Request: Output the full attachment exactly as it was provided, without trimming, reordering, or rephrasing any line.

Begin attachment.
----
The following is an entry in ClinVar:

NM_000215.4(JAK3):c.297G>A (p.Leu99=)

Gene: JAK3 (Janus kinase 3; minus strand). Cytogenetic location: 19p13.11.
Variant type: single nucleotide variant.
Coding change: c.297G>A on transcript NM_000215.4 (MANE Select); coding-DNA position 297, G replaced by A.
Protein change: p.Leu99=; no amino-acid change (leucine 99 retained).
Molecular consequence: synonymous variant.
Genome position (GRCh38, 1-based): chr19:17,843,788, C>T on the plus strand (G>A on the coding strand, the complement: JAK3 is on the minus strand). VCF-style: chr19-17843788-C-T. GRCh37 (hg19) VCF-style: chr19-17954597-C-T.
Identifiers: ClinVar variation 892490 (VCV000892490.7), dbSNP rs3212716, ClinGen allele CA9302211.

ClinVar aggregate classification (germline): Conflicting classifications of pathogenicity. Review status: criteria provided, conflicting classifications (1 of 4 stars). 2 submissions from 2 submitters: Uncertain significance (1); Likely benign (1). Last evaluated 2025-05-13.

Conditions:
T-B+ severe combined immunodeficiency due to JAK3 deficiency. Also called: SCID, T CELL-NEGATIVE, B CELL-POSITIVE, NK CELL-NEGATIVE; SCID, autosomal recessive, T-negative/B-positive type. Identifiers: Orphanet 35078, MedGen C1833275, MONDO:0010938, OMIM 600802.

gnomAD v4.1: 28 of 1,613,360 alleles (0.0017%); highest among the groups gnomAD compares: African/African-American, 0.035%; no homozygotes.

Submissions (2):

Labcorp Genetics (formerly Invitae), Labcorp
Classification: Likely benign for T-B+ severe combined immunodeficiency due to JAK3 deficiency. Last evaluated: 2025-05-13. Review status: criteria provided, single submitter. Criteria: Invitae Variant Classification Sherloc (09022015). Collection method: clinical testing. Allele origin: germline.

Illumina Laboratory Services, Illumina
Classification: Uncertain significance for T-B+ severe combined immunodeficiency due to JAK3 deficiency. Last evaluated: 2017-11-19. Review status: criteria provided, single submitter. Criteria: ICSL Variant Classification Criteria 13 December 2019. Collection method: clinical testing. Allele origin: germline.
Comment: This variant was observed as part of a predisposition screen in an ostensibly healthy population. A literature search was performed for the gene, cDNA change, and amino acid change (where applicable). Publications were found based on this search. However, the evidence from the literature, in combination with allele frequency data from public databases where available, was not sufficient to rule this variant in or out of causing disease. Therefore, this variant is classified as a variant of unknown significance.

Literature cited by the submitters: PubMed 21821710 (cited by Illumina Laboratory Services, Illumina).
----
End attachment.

The following is an entry in ClinVar:

NM_000215.4(JAK3):c.297G>A (p.Leu99=)

Gene: JAK3 (Janus kinase 3; minus strand). Cytogenetic location: 19p13.11.
Variant type: single nucleotide variant.
Coding change: c.297G>A on transcript NM_000215.4 (MANE Select); coding-DNA position 297, G replaced by A.
Protein change: p.Leu99=; no amino-acid change (leucine 99 retained).
Molecular consequence: synonymous variant.
Genome position (GRCh38, 1-based): chr19:17,843,788, C>T on the plus strand (G>A on the coding strand, the complement: JAK3 is on the minus strand). VCF-style: chr19-17843788-C-T. GRCh37 (hg19) VCF-style: chr19-17954597-C-T.
Identifiers: ClinVar variation 892490 (VCV000892490.7), dbSNP rs3212716, ClinGen allele CA9302211.

ClinVar aggregate classification (germline): Conflicting classifications of pathogenicity. Review status: criteria provided, conflicting classifications (1 of 4 stars). 2 submissions from 2 submitters: Uncertain significance (1); Likely benign (1). Last evaluated 2025-05-13.

Conditions:
T-B+ severe combined immunodeficiency due to JAK3 deficiency. Also called: SCID, T CELL-NEGATIVE, B CELL-POSITIVE, NK CELL-NEGATIVE; SCID, autosomal recessive, T-negative/B-positive type. Identifiers: Orphanet 35078, MedGen C1833275, MONDO:0010938, OMIM 600802.

gnomAD v4.1: 28 of 1,613,360 alleles (0.0017%); highest among the groups gnomAD compares: African/African-American, 0.035%; no homozygotes.

Submissions (2):

Labcorp Genetics (formerly Invitae), Labcorp
Classification: Likely benign for T-B+ severe combined immunodeficiency due to JAK3 deficiency. Last evaluated: 2025-05-13. Review status: criteria provided, single submitter. Criteria: Invitae Variant Classification Sherloc (09022015). Collection method: clinical testing. Allele origin: germline.

Illumina Laboratory Services, Illumina
Classification: Uncertain significance for T-B+ severe combined immunodeficiency due to JAK3 deficiency. Last evaluated: 2017-11-19. Review status: criteria provided, single submitter. Criteria: ICSL Variant Classification Criteria 13 December 2019. Collection method: clinical testing. Allele origin: germline.
Comment: This variant was observed as part of a predisposition screen in an ostensibly healthy population. A literature search was performed for the gene, cDNA change, and amino acid change (where applicable). Publications were found based on this search. However, the evidence from the literature, in combination with allele frequency data from public databases where available, was not sufficient to rule this variant in or out of causing disease. Therefore, this variant is classified as a variant of unknown significance.

Literature cited by the submitters: PubMed 21821710 (cited by Illumina Laboratory Services, Illumina).